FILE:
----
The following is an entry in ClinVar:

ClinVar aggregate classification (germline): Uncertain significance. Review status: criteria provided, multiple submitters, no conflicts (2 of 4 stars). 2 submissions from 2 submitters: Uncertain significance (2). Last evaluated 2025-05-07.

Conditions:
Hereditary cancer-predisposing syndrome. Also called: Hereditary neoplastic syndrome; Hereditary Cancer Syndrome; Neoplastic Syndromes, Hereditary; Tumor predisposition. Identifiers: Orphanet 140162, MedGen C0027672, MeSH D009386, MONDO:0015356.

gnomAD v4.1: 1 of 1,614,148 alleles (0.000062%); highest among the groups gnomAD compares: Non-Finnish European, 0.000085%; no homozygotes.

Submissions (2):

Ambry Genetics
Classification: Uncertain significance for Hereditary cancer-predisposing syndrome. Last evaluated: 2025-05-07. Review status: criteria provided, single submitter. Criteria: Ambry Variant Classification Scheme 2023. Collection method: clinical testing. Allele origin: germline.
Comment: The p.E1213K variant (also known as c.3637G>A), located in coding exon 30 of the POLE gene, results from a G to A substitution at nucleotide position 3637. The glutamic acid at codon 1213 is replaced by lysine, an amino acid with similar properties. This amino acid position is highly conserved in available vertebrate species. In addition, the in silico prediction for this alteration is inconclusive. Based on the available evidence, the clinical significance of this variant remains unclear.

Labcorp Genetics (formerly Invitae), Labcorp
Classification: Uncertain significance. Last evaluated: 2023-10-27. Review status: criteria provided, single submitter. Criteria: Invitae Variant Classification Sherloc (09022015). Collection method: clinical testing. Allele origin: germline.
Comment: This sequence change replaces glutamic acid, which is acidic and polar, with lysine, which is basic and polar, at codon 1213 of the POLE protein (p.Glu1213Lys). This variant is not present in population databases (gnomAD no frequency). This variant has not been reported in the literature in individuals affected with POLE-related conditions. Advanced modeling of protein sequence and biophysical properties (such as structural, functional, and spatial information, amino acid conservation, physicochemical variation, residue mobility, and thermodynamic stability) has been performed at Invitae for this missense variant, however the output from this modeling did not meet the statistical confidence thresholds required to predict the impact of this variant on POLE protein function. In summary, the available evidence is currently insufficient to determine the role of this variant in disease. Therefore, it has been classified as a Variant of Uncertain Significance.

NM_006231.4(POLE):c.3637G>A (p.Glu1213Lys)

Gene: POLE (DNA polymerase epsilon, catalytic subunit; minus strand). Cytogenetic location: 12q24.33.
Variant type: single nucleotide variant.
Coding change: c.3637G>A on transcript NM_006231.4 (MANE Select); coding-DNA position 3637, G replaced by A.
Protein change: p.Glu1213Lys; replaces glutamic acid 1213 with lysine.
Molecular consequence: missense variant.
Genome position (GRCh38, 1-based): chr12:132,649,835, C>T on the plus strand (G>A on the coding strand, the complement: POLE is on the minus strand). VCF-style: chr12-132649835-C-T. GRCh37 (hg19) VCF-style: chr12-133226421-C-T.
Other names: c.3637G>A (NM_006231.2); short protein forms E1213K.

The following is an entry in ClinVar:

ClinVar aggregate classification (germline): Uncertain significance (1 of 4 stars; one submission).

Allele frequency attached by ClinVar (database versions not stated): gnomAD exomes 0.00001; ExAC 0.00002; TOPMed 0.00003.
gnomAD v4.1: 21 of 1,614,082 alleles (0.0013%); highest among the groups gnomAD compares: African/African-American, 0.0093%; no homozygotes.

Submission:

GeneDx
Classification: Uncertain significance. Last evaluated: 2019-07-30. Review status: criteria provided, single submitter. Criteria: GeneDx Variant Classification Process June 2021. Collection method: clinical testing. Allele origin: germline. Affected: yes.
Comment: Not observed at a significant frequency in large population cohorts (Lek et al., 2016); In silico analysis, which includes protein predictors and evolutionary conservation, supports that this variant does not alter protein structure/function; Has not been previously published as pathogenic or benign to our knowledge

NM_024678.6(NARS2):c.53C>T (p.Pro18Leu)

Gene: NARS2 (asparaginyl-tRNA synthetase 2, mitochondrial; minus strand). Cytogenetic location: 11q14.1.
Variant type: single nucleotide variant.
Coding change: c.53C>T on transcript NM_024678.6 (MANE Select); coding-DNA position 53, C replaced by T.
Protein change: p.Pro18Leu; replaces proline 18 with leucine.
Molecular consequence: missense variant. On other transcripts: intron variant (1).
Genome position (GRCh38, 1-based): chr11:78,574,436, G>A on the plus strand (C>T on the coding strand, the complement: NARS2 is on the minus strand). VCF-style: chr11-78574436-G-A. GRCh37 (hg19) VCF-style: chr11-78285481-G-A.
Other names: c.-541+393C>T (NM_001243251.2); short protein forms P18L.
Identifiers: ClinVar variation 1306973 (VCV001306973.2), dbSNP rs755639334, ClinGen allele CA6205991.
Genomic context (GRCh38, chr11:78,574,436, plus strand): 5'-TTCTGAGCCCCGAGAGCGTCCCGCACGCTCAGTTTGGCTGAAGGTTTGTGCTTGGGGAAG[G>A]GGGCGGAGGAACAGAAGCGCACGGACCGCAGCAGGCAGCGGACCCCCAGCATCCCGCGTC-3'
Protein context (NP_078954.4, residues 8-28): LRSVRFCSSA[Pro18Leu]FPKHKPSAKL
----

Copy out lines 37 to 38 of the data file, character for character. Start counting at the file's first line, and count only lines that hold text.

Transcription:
Identifiers: ClinVar variation 1306973 (VCV001306973.2), dbSNP rs755639334, ClinGen allele CA6205991.
Genomic context (GRCh38, chr11:78,574,436, plus strand): 5'-TTCTGAGCCCCGAGAGCGTCCCGCACGCTCAGTTTGGCTGAAGGTTTGTGCTTGGGGAAG[G>A]GGGCGGAGGAACAGAAGCGCACGGACCGCAGCAGGCAGCGGACCCCCAGCATCCCGCGTC-3'